World Rainforest Movement

Malaysia: who is defending the country’s sovereignty in Sarawak?

Massive logging and the development of large scale tree monocultures for the production of fiber and palm oil, together with dams and tourism megaprojects are the main activities that threaten the environment and the rights over resources of indigenous peoples in Sarawak, in the northwest region of Borneo Island in Malaysia. Nearly half of its population is composed by different ethnic groups, known as Dayaks, who live on agriculture, fishing, hunting and gathering. Local communities, with the support of national and international environmental organizations, have been opposing for years this destructive type of development promoted by the private sector and supported by the Sarawak State government and the Malaysian central government. Despite all efforts, depredation continues.

According to estimations, 70% of Sarawak’s forests -one of the world’s oldest tropical forests in the world- has been denuded, at a rate nearly twice that of the Amazon. The region was the source for most of the tropical wood Malaysia exported since the decade of 1970. Only the most remote areas of Sarawak haven’t been affected by logging, By 1991, even the pro-logging ITTO warned that Sarawak would be denuded within 13 years if the 150 timber companies operating in the region -under concessions granted by the government, most of them within the natives’ customary lands- did not cut down production drastically.

These forests are not empty and deforestation impacts heavily on the lives and livelihoods of forest and forest dependent peoples. The Penans -one of the Dayak ethnic groups- are probably the worst hit by this type of “development”. They are a forest people and most of them have been forced to leave their land and to move into temporary government settlements, where they live in a humble situation and are heartsick for home. Only some 63 families remain in the forest, living on hunting and gathering. Since they are nomadic and don’t clear land for annual harvest, the law considers the land they occupy as State forests and does not recognise them ownership rights to their benefits. For years the Malaysian government has promised to create a 1,280-square-mile forest reserve for the Penans in what they regard as their ancestral land, but the promise has not been honoured yet and there are no signs that it will be. On the contrary, logging companies and the government are one and the same, not only in their viewpoint on development (where Penans are considered backwards and an obstacle to modernity and progress), but also in the fact that important government officials are ex-industry representatives.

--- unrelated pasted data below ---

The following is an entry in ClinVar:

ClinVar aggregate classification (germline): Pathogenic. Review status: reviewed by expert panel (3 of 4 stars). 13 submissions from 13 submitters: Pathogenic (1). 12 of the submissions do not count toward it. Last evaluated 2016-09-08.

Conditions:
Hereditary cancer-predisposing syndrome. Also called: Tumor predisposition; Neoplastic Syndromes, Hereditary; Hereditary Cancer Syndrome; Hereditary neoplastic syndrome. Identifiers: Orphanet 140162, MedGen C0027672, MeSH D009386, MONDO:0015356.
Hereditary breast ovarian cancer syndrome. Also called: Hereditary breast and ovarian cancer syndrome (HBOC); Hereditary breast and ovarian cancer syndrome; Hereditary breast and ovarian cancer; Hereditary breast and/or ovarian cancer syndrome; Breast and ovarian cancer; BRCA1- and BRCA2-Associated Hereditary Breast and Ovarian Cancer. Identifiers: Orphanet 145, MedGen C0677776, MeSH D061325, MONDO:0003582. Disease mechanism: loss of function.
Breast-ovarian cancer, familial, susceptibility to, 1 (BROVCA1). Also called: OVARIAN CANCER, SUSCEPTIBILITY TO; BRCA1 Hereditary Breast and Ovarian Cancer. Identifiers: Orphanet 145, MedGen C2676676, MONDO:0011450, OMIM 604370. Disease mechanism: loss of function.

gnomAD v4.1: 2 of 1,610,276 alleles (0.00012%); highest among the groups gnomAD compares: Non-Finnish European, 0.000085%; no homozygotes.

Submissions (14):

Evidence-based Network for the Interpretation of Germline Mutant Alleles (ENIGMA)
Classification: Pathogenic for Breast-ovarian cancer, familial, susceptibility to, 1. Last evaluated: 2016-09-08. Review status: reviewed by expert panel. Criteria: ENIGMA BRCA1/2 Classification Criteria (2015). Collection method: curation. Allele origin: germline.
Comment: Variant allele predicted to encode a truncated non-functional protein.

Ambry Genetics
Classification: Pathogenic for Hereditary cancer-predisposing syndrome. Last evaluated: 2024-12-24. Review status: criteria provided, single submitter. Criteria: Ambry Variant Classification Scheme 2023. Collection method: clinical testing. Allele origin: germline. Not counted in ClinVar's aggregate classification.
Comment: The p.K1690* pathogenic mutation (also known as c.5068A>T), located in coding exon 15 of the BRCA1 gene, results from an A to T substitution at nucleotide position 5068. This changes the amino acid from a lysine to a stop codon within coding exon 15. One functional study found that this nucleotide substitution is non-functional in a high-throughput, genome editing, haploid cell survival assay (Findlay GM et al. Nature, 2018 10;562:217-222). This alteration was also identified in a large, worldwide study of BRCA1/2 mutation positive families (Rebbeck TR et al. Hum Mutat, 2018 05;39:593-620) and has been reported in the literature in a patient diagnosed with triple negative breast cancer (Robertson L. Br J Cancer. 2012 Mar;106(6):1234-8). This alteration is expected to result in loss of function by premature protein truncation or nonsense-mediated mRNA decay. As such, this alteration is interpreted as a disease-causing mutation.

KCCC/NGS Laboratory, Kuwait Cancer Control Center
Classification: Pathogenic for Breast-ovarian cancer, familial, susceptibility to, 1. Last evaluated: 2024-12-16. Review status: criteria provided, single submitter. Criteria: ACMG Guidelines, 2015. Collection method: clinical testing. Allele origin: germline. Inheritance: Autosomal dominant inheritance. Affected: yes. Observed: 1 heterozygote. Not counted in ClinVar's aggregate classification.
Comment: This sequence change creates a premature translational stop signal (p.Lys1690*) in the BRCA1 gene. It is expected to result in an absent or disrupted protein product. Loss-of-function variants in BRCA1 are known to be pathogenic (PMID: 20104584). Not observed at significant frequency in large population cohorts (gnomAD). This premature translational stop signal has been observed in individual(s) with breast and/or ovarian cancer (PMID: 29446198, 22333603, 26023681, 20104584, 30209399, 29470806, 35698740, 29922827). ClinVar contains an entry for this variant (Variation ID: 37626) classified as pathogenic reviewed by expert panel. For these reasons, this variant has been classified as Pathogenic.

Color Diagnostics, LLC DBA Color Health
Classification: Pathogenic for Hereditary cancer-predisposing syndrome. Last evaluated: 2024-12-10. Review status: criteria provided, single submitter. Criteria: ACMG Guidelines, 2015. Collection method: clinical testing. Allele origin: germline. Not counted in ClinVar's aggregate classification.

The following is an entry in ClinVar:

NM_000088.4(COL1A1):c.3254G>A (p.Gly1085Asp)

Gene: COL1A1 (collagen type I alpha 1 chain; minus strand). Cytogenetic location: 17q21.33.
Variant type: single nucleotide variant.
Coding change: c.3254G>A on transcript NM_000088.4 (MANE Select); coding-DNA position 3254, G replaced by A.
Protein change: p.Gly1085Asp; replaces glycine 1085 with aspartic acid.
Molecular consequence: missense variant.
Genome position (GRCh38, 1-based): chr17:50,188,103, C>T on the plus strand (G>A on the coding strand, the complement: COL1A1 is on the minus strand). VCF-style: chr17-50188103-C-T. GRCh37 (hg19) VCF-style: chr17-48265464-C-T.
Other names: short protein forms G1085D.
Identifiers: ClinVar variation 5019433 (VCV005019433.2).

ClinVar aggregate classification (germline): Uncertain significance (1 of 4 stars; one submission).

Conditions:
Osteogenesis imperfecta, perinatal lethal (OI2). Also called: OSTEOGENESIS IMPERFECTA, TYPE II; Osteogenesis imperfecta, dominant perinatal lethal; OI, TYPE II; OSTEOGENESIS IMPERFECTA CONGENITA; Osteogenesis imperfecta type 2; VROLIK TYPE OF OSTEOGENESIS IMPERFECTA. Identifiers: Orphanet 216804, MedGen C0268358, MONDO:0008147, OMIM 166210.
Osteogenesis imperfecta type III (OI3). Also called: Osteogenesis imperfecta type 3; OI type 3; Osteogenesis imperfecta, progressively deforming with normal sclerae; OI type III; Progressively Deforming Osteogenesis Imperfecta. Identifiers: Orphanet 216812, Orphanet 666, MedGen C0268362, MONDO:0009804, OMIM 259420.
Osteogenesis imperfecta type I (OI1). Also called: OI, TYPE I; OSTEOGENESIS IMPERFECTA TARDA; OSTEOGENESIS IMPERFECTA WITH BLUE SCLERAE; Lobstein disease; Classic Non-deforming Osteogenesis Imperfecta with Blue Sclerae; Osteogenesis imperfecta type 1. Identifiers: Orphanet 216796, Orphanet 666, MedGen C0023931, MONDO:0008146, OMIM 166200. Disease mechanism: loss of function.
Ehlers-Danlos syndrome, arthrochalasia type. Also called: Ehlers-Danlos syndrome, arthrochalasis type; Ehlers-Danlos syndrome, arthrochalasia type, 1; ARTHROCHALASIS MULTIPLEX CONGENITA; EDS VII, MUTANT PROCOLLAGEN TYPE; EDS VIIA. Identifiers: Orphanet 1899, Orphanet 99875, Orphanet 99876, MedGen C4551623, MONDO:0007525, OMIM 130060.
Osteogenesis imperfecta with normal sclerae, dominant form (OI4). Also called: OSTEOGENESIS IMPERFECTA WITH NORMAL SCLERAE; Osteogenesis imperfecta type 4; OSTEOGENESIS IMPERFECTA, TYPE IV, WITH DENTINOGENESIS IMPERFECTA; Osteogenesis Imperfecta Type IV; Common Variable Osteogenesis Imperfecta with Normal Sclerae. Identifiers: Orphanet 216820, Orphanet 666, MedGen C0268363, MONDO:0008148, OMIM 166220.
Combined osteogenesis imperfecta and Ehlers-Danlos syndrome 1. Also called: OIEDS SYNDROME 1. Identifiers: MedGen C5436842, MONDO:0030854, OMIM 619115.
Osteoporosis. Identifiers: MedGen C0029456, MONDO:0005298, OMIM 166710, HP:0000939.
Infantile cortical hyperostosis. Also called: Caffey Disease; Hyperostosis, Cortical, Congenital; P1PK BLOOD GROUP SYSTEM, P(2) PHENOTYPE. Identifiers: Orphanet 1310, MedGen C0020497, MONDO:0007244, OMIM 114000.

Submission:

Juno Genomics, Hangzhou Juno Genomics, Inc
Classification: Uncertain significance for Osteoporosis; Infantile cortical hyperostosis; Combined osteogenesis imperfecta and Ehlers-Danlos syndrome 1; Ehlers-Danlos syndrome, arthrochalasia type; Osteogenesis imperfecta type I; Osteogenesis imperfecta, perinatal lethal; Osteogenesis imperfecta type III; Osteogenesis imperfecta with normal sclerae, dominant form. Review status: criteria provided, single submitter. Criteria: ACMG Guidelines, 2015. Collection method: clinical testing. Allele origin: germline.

Within such context, the struggle of the natives of Sarawak has received strong support from environmentalists and concerned individuals from all over the world and this has been used by the Malaysian government to try to portray itself as defending the country’s sovereignty against “Western” interference in its internal affairs. However, the situation is quite the contrary. What the Sarawak and Malaysian governments are in fact doing is imposing the Western development model on the peoples of Sarawak, resulting in devastating social and environmental impacts. On the other side, the natives of Sarawak are trying to protect their forests and livelihoods against such Western model. Who is then defending sovereignty?

Sources: “Nomadic Rain-Forest Dwellers in Malaysia Fear Extinction” by Ecological Enterprises, 16/8/99, based on “Nomadic rain-forest tribe in Borneo fears extinction” published by Associated Press, 15/8/99;